The U.S. District Court for the Southern District of Texas (“SDTX”) recently addressed the question of whether a plaintiff’s attorney is permitted to attend a Federal Rule of Civil Procedure (F.R.C.P) 35 independent medical examination (IME) with his client in a personal injury matter. See In re Callan Mar., Ltd., No. 4:21-cv-01938, 2021 U.S. Dist. LEXIS 169812 (S.D.T.X Sept. 8, 2021).  The Court held that the injured Plaintiff was not allowed to have his attorney present in the examination room as he had not demonstrated that there were “special circumstances” that warranted allowing the attorney to be present.

The Court noted that a number of other Federal Courts have refused to allow a lawyer to attend his client’s medical examination because allowing a third person to be present at a medical examination “would subvert the purpose of Rule 35, which is to put both the plaintiff and defendant on an equal footing with regard to evaluating the plaintiff’s medical status. In other words – where one party has been examined by his or her doctors outside the presence of others… – the other party should be given the same equal opportunity.” See Ornelas v S. Tire Mart, LLC, 292 FRD 388 (SDTX 2013).  The court reasoned that the presence of an attorney has a high probability of causing adverse effects on the examination, carries the possibility of making the attorney a witness, and may result in disruption of the examination. The court noted that an attorney’s presence for moral support and guarding against improper conduct on the part of the physician are not “special circumstances” justifying the presence of plaintiff’s counsel at the examination.

The U.S. District Court for the Southern District of New York (SDNY) has a similar stance on not allowing attorneys to be present for an IME. See Edwina Rance & Westchester Residential Opportunities v Jefferson Vil. Condominium No. 5, 2019 U.S. Dist. LEXIS 238432, at *12 (SDNY Sep. 23, 2019).  SDNY Judges have held that the presence of an attorney at the examination frustrates its purpose by impairing its effectiveness and rendering it adversarial.  See Hirschheimer v Associated Mins. & Mins. Corp., 1995 US Dist LEXIS 18378 (SDNY Dec. 12, 1995). Moreover, when an attorney who is present at an examination becomes a potential witness in the client’s trial it naturally raises conflict of interest problems.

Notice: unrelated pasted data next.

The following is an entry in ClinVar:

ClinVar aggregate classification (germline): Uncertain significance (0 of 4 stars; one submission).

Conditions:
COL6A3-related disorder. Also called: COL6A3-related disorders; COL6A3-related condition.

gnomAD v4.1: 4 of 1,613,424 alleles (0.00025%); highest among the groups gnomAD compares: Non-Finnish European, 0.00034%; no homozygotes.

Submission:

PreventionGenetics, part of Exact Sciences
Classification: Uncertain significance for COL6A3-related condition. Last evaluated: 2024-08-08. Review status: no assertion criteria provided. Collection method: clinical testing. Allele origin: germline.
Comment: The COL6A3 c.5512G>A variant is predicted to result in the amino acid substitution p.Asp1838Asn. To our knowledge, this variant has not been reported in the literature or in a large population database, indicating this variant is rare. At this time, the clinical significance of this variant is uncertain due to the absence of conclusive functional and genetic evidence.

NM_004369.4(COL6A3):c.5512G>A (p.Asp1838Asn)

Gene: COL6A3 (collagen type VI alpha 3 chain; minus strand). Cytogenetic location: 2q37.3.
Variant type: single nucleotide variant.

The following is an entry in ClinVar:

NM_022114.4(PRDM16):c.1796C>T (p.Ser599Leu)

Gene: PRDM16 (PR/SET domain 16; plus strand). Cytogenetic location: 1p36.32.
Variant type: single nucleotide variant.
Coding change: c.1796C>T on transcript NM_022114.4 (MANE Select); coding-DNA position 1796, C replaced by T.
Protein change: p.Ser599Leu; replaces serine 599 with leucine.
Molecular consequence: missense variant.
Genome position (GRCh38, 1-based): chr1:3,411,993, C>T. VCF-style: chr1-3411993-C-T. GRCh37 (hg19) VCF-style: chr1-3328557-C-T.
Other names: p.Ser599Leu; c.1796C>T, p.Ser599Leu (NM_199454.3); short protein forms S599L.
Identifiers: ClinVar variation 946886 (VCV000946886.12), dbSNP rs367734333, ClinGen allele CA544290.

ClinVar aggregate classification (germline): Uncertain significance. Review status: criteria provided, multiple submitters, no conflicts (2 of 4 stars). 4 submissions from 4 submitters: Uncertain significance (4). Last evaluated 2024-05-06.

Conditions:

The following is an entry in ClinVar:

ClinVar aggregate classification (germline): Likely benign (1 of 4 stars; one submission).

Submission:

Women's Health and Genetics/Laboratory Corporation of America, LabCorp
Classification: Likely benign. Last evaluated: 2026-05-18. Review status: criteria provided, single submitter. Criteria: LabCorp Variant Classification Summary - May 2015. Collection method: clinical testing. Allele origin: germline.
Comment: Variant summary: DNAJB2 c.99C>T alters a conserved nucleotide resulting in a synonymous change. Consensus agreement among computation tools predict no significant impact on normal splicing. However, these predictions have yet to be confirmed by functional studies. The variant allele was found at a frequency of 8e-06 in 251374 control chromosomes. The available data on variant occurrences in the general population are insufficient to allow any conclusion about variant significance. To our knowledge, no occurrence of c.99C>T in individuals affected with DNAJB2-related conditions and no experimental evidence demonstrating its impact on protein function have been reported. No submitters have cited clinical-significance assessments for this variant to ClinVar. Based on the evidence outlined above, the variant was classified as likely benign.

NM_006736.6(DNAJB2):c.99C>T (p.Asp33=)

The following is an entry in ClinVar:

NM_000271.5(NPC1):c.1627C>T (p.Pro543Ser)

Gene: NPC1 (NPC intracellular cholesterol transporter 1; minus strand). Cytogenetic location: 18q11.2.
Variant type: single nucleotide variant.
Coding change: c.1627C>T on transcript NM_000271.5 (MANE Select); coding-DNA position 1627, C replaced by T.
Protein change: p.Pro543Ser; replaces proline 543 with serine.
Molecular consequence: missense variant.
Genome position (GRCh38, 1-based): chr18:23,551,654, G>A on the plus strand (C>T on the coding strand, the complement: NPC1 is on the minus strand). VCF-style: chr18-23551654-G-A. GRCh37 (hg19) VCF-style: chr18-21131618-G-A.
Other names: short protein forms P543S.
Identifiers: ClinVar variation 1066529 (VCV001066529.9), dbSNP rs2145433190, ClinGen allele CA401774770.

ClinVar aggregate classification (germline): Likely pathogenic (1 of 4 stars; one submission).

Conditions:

While Federal Courts in New York and Texas are firmly against allowing an attorney to be present at an IME, state courts sitting in New York have held that Plaintiffs are entitled to have a representative present at their physical examinations as long as the representative does not interfere with the examination conducted by defendants’ designated physician and does not prevent defendants’ physician from conducting a meaningful examination.” See Guerra v McBean, 127 A.D.3d. 462 (1st Dept 2015).

To read a copy of the SDTX decision, click here.

For more information please do not hesitate to contact us at info@chaloslaw.com.

Michael G. Chalos Presents at Gallagher Marine Systems 2021 North American Regulatory Seminar

Michael G. Chalos of Chalos & Co, P.C. attended and presented at the Gallagher Marine Systems (GMS) 2021 North American Focus Training and Regulatory Seminar on August 19, 2021 in Galloway, New Jersey. Mr. Chalos presented on the best practices for voluntary reporting of potential non-compliance issues and the consequences of failing to do so.  enactment and enforcement of IMO 2020 in the United States.

To learn more about GMS, please visit their website at https://www.gallaghermarine.com/.

For more information on vessel compliance and voluntary reporting in the United States (and elsewhere), please do not hesitate to contact us with any questions at  info@chaloslaw.com.

Updated COVID-19 Courthouse Protocols in New York

Due to the recent uptick in COVID-19 cases in the U.S., both State and Federal Courthouses are continually updating their protocols to ensure safe access to the Courts.  We briefly summarize the current procedures being implemented in New York.

Both the Southern District of New York (“SDNY”) and New York state courts continue to prohibit entry to each courthouse for individuals who have flu-like symptoms; have recently tested positive for COVID; have been directed to quarantine, isolate or self-monitor at home; had close contact with a person testing positive for COVID; or have returned from international travel within the last 10 days (unless you returned 8-10 days ago and took a viral COVID test 3-5 days after  return).  While each Court is maintaining stringent guidelines if potentially exposed to COVID-19, the requirements for those that are vaccinated vary.

  • Southern District of New York:
    • If unvaccinated, visitors are required to have their temperature taken and answer questions related to potential exposure to COVID-19 to determine if the visitor may be allowed to enter.
    • All those in the courthouse are required to wear a face mask regardless of vaccination status.